Friday, August 06, 2010

Christian Dior- Diorella (Vintage)

I don't often think of chypres as joyous perfumes. Elegant? Yes. Sexy? Definitely. Classy? Always. But they don't usually speak of a summer day and clear blue sky the way Diorella does for me. The other surprising thing about this classic Dior is how despite the ripe fruit notes (peach and melon, both usually send me running for my life), Diorella is nothing like a B&BW body spray or anything of the sticky juvenile genre. Of course, this is not the only Edmond Roudnitska creation that uses these same elements in a beautiful, chic and understated way: Le Parfum de Therese, composed by Roudnitska and launched under Frederic Malle's Editions de Parfum label is another beautiful variation on this theme.

Diorella hides the oakmoss and cheekbones behind its welcoming smile. The greenery is somewhat softened by citrus and flowers that also keep the ripe fruit from crossing the line. There's also a very interesting contrast between the reserved and elegant sillage that meets the nose and the air around its wearer and the lush sexiness that is only revealed when one is dangerously close to your skin- the fuzzy peach texture and human muskiness are a lot dirtier than the well-dressed and accessorized Diorella looks appears to those who don't know her well.  It's a little like wearing the most exquisite set of sexy lingerie under a prim and proper twin set.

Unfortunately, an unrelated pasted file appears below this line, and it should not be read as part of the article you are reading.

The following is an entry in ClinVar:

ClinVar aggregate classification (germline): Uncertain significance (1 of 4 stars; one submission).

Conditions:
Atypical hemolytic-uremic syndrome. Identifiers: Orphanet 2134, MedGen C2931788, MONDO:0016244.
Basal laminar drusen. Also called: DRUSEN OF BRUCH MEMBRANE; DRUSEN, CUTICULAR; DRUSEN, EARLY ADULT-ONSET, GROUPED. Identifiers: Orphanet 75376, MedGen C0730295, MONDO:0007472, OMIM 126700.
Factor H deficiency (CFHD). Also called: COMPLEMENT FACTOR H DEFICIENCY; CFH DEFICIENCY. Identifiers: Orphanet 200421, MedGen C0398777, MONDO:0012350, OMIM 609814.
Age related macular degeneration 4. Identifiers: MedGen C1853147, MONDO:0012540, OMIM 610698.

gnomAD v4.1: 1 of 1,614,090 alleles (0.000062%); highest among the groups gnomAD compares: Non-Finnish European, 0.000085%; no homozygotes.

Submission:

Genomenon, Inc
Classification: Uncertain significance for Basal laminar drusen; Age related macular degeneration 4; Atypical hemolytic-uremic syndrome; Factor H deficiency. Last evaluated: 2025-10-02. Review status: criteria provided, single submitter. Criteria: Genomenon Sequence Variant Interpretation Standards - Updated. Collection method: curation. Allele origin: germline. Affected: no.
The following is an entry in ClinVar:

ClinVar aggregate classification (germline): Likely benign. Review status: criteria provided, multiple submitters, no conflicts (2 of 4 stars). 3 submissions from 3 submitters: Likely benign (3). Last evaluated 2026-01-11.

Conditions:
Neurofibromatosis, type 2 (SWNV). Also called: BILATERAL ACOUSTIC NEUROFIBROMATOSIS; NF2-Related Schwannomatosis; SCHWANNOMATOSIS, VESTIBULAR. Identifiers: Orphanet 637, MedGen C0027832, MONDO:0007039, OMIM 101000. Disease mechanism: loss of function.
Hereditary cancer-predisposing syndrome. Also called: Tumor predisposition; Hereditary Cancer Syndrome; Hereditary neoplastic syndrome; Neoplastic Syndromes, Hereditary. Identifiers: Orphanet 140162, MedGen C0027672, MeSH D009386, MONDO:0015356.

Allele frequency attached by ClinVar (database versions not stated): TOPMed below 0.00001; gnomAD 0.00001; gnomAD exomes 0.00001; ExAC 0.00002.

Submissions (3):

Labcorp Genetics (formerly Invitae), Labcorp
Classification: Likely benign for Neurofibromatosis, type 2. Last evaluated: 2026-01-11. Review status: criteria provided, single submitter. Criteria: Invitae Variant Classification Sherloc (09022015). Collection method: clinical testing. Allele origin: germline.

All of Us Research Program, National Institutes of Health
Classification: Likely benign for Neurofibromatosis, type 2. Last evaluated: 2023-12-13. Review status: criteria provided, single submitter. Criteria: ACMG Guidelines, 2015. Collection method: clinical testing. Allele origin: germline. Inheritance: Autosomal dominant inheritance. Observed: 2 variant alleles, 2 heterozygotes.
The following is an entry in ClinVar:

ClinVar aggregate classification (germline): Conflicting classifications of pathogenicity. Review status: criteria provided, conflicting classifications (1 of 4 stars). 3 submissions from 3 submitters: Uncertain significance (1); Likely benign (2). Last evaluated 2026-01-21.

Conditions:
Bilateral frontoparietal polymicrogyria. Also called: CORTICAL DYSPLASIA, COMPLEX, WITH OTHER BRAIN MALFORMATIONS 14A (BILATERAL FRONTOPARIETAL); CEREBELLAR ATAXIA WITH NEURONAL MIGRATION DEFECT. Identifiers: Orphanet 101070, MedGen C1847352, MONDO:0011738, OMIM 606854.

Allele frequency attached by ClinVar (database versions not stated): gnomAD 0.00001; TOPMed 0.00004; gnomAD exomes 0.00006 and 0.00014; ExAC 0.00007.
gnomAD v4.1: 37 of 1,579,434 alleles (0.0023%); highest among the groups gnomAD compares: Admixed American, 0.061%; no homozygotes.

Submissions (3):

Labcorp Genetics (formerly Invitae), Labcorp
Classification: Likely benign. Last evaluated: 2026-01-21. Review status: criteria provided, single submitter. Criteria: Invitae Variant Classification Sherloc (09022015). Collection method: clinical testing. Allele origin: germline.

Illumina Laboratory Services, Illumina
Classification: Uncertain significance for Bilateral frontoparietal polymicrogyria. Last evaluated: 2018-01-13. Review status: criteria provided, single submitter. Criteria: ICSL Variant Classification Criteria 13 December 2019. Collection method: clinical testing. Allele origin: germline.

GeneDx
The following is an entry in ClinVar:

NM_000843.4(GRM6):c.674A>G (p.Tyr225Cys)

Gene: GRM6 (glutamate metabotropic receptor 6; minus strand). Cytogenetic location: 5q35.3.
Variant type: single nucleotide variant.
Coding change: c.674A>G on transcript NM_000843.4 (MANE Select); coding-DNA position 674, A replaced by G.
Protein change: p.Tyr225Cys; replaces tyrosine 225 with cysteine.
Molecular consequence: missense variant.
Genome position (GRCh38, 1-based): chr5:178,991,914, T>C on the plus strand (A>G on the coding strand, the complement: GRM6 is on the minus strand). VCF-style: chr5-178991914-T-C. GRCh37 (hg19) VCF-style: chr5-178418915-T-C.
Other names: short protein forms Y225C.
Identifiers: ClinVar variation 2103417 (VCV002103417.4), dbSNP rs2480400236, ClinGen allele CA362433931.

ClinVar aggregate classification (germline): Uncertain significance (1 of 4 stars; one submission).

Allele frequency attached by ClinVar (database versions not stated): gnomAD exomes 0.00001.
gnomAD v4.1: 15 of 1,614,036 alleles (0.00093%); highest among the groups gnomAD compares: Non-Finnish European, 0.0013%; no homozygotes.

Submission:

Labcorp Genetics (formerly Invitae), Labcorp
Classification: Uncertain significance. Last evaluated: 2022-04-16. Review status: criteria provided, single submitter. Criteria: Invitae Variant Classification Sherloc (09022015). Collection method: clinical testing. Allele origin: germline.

Like all the classic Diors, Diorella has been reworked and reformulated too many times to keep track, especially in the last decade. The most current version of  EDT (exclusive to Saks and Dior boutiques, at least on our shores) has very little in common with the 1972 original. It makes me want to kick someone where it hurts due to the lack of respect to both the late Roudnitska and to loyal customers who kept buying Diorella for over thirty years. Vintage bottles can still be found here and there. This review is of the EDT in the old houndtooth packaging.

Diorella perfume ad from the 1970s illustrated by Rene Gruau
Dior dress photographed by Henry Clarke, 1955


  1. You have inspired me to save old fragrances! Or hunt them down at antique shows.

  2. The 1972 version was my first independent perfume discovery as a grown-up. How I miss it!


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